…Street vendors continuously walked by with their trays of novelties, merchants cruised by on motorbikes, some towing trailers, laden with their wares – bottles of water, bags of ice, fresh fruits, desiccated meats, exotic vegetables, smoked fish or indeed, just about any item of produce imaginable…

I recall experiencing a wave of surrealistic vertigo; I recall thinking how this could have been the plot from one of my own novels – a character from the beginning, largely unremarkable, of little noteworthiness to anyone, somehow returning to the story at the end to surprise, or perhaps to startle, the reader. As I stood to command this character’s attention, I recall witnessing the look of shock – with my being a presumed short-overstaying tourist he seemingly expected to have never seen me again – then uncertainty, or even of fear, on the young man’s face. I smiled, the only lasting trace of injury to my face a small horizontally linear scab on my right cheekbone, “Kohm ko chi (No worries),” I attempted to reassure him.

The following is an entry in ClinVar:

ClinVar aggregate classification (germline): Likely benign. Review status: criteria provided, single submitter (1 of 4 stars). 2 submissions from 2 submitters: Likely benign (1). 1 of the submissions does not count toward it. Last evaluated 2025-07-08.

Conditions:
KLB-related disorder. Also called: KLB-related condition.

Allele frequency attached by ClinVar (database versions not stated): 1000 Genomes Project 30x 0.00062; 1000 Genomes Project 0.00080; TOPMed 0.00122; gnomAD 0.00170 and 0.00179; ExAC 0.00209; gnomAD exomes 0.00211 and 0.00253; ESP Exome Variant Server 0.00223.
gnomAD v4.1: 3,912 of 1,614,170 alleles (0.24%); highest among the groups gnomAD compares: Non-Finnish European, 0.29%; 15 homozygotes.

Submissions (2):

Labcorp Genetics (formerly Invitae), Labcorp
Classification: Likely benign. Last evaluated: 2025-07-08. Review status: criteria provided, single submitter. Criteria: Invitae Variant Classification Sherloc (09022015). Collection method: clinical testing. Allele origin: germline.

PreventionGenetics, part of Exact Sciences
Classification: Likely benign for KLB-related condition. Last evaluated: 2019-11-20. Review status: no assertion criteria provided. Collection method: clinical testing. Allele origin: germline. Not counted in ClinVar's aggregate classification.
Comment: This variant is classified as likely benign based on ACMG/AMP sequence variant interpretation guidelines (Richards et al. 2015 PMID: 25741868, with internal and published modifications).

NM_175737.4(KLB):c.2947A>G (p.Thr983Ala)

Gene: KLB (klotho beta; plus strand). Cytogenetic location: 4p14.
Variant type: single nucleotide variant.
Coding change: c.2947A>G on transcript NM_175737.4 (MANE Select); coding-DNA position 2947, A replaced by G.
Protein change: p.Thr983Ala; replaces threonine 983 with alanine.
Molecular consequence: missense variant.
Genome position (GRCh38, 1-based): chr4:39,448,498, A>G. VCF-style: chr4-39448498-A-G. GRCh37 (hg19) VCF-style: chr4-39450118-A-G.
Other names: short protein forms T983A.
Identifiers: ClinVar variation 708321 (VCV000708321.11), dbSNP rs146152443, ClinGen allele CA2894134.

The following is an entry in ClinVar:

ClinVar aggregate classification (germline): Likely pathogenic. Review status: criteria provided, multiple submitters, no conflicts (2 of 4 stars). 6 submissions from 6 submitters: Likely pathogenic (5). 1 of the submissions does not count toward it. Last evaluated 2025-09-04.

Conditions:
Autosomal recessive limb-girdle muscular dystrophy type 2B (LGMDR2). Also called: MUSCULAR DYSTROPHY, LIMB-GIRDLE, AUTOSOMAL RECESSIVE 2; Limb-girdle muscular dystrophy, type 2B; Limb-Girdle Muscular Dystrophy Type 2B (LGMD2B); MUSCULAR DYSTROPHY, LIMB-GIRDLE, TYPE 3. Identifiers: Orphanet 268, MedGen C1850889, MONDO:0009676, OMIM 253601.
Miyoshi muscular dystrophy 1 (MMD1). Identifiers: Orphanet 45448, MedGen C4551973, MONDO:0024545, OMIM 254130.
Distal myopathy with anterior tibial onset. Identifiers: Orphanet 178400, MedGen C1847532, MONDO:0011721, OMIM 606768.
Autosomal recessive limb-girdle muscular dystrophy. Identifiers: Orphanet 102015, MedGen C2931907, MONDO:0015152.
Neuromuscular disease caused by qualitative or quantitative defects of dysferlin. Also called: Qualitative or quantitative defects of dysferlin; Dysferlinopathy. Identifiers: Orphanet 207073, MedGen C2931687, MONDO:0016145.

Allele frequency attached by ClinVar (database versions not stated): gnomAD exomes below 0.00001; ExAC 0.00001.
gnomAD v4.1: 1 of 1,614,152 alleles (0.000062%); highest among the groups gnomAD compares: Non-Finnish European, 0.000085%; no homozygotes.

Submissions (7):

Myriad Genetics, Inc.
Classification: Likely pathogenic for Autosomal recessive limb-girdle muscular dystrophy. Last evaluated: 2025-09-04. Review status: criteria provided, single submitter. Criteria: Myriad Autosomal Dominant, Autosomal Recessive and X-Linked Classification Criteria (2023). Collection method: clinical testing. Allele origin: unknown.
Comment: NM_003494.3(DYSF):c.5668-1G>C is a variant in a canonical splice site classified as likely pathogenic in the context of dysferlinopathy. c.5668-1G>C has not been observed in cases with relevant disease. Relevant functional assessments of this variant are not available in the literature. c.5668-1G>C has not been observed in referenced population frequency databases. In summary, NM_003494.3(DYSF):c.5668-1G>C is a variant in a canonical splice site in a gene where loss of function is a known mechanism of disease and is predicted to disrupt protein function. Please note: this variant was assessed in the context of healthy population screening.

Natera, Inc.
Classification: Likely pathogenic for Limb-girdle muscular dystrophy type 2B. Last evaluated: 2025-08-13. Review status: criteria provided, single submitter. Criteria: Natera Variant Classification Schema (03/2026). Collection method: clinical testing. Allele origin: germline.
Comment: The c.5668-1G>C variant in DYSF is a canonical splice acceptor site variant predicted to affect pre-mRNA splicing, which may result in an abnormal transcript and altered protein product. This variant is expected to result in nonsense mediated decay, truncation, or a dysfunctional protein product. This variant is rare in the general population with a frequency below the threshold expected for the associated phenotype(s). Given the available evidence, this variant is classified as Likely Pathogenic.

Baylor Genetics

…It was from this vantage point, sideways seated outside Loan’s Café, that I would go on to  witness the kind of mechanical ingenuity that would surely impress even the most creative Kiwi mind; motorised trolleys, carts, or precarious three-wheeled monstrosities designed solely for shifting produce along HCMC’s potholed streets (then there was the ‘ice-guy’, who I saw most mornings, wearing a heavy waterproof hat and stiff plastic homemade poncho, riding his tiny motorcycle carrying bags of ice to supply local produce retailers, with – no exaggeration – a one metre square stack of 10 kilo ice-bags balanced on a tray immediately behind him and towering over his head at – I swear – around three metres high, on a bike whose rear tyre was perpetually flat and whose front wheel barely even contacted the road, and each time he stopped he was met with a veritable cascade of icy water, but which he had to do frequently, and which he did do using a homemade support/brace he would wedge under the stationary bike’s frame to keep it upright while he stepped off to unload before moving on to the next premises) which, at a glance, were just crudely appointed, comically basic, home-built vehicles but when I looked closer, these contraptions, dilapidated as they appeared yet functional as they clearly were, had all been built around the frame, the basic structure and feeble engine of one of Vietnam’s myriad worn out, broken down and disused motorbikes…